Welcome to the Instant Pot®.
To some, it’s a merely glorified pressure cooker with some built-in programs.
To others, a Godsend!
Glorified pressure cooker or Godsend? Which is it? That is what we’re going to explore.
Is it “Instant”?
Yes and No.
As with all pressure cooking devices, this appliance cooks food faster than conventional cooking means. The combination of high heat and pressure means that food that would take hours to cook in the conventional way, can be done in mere minutes. So, YES, comparatively speaking, this is “Instant.”
However, as with all appliances, there’s a heating up period, and a cooling down period, both of which add to the overall clock times. Typically, the heating up period can range from under five minutes to over ten minutes. Similarly, there are two recommended cool-down techniques: the Quick Release (QR) method, where immediately after the cooking cycle, the steam vent is opened, and the pressure and steam allowed to vent quickly. The other method, is the Natural Pressure Release (NPR) method. At the end of the cooking cycle, the Instant Pot® is turned off and allowed to sit for ten minutes or longer. The pressure drops as the vessel cools. At the end of the NPR cycle, the vent is opened to release any residual pressure and steam. So, NO, comparatively speaking, this is NOT “Instant” by any stretch of the imagination.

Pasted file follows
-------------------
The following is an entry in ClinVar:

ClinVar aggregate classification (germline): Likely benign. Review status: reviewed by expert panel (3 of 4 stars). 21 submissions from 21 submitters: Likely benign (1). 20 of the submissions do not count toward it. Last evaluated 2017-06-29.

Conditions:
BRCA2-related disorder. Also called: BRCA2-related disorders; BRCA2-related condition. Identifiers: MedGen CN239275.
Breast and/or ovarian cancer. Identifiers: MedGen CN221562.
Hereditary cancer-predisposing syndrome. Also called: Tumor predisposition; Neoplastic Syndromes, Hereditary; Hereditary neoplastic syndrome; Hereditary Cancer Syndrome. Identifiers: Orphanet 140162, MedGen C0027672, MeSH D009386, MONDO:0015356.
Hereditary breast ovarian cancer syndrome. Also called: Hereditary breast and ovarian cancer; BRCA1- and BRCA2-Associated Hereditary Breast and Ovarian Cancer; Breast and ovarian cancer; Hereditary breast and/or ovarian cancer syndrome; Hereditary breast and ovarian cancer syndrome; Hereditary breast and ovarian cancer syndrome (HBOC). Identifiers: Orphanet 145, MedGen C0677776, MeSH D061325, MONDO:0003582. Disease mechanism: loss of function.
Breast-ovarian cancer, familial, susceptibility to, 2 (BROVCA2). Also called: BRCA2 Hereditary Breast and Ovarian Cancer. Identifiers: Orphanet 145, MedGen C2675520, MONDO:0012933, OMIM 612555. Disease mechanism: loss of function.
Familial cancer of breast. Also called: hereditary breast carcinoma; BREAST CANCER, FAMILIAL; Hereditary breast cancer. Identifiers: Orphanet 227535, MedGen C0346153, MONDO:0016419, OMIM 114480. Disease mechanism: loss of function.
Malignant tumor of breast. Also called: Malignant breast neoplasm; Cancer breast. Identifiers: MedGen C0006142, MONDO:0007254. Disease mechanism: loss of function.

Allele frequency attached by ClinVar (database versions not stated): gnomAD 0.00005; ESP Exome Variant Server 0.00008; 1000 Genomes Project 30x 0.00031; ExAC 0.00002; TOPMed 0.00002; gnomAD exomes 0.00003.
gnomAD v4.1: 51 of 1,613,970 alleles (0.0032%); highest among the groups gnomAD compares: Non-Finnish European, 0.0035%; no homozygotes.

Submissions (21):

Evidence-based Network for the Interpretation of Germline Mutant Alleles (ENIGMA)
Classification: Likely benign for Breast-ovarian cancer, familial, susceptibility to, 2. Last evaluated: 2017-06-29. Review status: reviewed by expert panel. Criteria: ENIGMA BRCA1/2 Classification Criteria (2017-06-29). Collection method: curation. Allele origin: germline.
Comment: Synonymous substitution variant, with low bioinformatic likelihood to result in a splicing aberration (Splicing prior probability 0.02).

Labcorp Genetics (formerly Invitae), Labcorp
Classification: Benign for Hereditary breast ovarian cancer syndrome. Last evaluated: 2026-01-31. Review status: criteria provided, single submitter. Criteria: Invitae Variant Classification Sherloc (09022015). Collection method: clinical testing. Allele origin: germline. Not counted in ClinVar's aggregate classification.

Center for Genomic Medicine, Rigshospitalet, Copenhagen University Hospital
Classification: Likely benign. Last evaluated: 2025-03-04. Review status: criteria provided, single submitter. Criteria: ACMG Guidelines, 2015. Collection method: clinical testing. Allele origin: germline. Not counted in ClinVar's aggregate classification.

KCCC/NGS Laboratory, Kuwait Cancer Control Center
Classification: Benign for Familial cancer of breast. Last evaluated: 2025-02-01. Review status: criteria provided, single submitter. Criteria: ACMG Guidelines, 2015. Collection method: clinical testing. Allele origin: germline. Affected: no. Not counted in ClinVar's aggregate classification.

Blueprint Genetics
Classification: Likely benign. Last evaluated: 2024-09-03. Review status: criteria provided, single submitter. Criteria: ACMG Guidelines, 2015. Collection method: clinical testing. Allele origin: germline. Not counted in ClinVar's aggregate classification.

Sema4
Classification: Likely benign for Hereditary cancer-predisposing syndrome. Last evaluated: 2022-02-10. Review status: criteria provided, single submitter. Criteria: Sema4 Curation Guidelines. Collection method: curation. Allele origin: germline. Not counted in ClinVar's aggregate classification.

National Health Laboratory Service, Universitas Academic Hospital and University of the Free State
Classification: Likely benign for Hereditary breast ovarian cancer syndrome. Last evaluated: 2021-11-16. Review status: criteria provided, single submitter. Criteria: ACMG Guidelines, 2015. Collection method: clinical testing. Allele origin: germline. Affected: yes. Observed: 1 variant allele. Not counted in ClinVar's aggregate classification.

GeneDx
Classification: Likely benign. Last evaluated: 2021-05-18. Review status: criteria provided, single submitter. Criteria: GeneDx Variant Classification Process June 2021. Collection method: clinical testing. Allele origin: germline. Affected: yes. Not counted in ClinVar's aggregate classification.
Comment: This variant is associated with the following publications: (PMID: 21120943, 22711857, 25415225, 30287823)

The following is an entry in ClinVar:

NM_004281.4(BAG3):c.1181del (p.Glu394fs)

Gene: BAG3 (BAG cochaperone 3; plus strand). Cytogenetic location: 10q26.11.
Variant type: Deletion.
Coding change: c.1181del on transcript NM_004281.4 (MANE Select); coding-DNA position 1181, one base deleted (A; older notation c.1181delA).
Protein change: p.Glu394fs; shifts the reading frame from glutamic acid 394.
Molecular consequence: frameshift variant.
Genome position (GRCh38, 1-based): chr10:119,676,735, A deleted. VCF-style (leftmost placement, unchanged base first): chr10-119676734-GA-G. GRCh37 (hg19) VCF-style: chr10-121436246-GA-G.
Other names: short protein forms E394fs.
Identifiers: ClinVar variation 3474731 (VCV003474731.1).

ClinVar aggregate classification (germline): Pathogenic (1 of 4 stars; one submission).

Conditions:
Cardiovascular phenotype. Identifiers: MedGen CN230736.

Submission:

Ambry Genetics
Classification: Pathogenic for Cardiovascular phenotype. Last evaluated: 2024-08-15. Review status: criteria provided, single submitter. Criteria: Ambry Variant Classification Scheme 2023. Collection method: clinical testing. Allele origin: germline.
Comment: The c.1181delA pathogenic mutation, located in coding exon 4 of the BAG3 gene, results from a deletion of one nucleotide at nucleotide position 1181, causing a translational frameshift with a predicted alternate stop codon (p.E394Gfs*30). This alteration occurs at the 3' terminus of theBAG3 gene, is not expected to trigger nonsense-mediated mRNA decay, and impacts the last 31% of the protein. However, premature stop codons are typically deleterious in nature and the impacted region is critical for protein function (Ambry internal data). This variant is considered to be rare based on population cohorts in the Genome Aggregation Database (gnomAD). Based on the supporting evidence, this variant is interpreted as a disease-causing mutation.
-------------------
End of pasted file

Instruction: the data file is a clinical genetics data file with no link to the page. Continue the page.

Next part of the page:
Let me give you an example.
We’re going to cook a food that the instructions say will take three minutes to cook. The full cycle consists of:
a. (QR method) A five minute heating period, followed by a three minute cooking period, followed by a rapid pressure release. Total time eight minutes. Pretty fast, but not “Instant.”
b. (NPR method) A five minute heating period, followed by a three minute cooking period, followed by a ten minute natural pressure release. Total time eighteen minutes. Pretty fast, but still not “Instant.”
From a convenience point of view, this amazing device can be considered a Godsend. A major feature, unheralded, is the ability to “dump and forget” a large class of foods. Merely add the ingredients to the liner, close the lid, close the vent, press the appropriate buttons, and walk away. Viola! Like magic, the food is cooked to perfection in “mere seconds”!
That, in and of itself to many people constitutes a Godsend! I agree.
The convenience factor is very high, in my opinion. The fact that I have to wait for it to heat up, then wait again while the system cools down, is merely something that is inherent in the appliance. After all, if I’m cooking something in the oven I will have to preheat the oven, and that takes time. I don’t begrudge the time.
So, is it a hardship to wait while the device warms up? No.
Is it a hardship to have to wait for the appliance to cool down? In my humble opinion, NO, again.
To those of you who have embraced this technology and its implications, you know what I’m talking about.
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